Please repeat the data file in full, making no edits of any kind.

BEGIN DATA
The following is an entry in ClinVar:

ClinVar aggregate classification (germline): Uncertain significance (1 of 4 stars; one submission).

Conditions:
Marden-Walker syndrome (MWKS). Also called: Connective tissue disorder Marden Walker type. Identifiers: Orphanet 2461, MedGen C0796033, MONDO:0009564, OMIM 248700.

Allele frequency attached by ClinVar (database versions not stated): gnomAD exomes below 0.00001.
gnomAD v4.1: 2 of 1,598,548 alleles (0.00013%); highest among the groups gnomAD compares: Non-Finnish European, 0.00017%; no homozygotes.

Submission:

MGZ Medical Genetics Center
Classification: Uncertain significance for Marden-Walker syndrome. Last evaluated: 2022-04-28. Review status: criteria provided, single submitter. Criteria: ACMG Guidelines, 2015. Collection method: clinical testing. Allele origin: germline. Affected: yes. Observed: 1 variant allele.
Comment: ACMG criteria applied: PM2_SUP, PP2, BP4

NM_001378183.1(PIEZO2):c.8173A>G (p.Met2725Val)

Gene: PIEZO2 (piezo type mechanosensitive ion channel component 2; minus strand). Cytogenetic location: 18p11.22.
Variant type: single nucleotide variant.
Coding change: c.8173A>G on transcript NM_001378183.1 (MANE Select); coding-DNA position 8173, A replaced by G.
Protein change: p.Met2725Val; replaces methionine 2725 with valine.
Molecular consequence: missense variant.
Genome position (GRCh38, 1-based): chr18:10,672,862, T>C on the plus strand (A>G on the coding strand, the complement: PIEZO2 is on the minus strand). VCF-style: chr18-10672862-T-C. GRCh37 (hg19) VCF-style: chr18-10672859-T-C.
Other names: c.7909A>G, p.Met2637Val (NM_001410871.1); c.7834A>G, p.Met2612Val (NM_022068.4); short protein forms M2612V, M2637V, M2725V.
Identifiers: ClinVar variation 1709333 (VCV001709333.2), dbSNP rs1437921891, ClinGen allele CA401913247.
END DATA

The following is an entry in ClinVar:

ClinVar aggregate classification (germline): Uncertain significance (1 of 4 stars; one submission).

Conditions:
Marden-Walker syndrome (MWKS). Also called: Connective tissue disorder Marden Walker type. Identifiers: Orphanet 2461, MedGen C0796033, MONDO:0009564, OMIM 248700.

Allele frequency attached by ClinVar (database versions not stated): gnomAD exomes below 0.00001.
gnomAD v4.1: 2 of 1,598,548 alleles (0.00013%); highest among the groups gnomAD compares: Non-Finnish European, 0.00017%; no homozygotes.

Submission:

MGZ Medical Genetics Center
Classification: Uncertain significance for Marden-Walker syndrome. Last evaluated: 2022-04-28. Review status: criteria provided, single submitter. Criteria: ACMG Guidelines, 2015. Collection method: clinical testing. Allele origin: germline. Affected: yes. Observed: 1 variant allele.
Comment: ACMG criteria applied: PM2_SUP, PP2, BP4

NM_001378183.1(PIEZO2):c.8173A>G (p.Met2725Val)

Gene: PIEZO2 (piezo type mechanosensitive ion channel component 2; minus strand). Cytogenetic location: 18p11.22.
Variant type: single nucleotide variant.
Coding change: c.8173A>G on transcript NM_001378183.1 (MANE Select); coding-DNA position 8173, A replaced by G.
Protein change: p.Met2725Val; replaces methionine 2725 with valine.
Molecular consequence: missense variant.
Genome position (GRCh38, 1-based): chr18:10,672,862, T>C on the plus strand (A>G on the coding strand, the complement: PIEZO2 is on the minus strand). VCF-style: chr18-10672862-T-C. GRCh37 (hg19) VCF-style: chr18-10672859-T-C.
Other names: c.7909A>G, p.Met2637Val (NM_001410871.1); c.7834A>G, p.Met2612Val (NM_022068.4); short protein forms M2612V, M2637V, M2725V.
Identifiers: ClinVar variation 1709333 (VCV001709333.2), dbSNP rs1437921891, ClinGen allele CA401913247.